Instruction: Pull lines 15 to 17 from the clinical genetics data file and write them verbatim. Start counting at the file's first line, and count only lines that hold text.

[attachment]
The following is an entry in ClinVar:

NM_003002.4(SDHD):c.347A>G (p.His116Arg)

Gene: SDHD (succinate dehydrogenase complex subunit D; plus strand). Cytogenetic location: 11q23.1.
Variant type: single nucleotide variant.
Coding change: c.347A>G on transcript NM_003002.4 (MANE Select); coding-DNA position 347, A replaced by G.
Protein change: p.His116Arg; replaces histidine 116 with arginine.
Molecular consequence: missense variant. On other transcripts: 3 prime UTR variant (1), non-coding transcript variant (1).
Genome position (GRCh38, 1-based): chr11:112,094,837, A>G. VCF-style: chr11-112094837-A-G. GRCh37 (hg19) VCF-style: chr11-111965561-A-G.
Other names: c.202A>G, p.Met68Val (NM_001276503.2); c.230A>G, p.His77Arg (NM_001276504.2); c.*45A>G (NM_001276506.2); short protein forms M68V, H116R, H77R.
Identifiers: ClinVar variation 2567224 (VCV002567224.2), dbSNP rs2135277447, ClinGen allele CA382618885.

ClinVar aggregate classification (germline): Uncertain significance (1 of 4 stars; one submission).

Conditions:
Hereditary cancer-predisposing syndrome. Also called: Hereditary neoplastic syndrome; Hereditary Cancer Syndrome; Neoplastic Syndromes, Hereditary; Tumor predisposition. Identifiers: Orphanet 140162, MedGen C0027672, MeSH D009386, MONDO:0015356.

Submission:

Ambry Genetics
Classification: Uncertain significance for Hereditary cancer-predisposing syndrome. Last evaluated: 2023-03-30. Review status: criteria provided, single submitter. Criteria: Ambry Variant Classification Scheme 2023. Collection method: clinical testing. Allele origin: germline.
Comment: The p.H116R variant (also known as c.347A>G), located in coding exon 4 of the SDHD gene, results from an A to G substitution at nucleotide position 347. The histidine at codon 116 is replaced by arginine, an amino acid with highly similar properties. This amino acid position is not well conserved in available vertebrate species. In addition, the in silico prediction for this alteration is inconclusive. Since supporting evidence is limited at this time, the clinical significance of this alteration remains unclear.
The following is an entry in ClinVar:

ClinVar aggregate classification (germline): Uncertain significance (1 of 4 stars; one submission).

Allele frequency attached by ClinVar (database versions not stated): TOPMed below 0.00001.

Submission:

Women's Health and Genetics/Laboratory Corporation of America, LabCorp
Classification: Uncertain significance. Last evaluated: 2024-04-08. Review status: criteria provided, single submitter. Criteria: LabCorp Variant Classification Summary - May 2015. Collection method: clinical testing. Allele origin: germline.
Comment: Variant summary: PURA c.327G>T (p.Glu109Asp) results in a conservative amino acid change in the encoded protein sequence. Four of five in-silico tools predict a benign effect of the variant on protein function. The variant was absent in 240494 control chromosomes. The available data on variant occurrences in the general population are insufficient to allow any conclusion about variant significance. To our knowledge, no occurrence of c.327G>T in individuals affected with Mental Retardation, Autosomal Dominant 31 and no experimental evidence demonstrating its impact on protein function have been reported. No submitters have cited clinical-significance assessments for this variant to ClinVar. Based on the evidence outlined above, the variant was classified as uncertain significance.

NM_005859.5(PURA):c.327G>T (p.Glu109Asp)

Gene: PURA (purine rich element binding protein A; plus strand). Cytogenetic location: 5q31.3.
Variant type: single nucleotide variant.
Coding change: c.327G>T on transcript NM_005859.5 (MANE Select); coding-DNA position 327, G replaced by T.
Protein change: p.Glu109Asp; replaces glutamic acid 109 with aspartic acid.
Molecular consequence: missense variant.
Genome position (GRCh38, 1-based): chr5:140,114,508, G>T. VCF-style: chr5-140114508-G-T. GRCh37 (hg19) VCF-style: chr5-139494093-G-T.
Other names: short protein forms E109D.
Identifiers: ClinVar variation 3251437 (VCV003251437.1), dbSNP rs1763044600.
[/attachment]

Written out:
Ambry Genetics
Classification: Uncertain significance for Hereditary cancer-predisposing syndrome. Last evaluated: 2023-03-30. Review status: criteria provided, single submitter. Criteria: Ambry Variant Classification Scheme 2023. Collection method: clinical testing. Allele origin: germline.
Comment: The p.H116R variant (also known as c.347A>G), located in coding exon 4 of the SDHD gene, results from an A to G substitution at nucleotide position 347. The histidine at codon 116 is replaced by arginine, an amino acid with highly similar properties. This amino acid position is not well conserved in available vertebrate species. In addition, the in silico prediction for this alteration is inconclusive. Since supporting evidence is limited at this time, the clinical significance of this alteration remains unclear.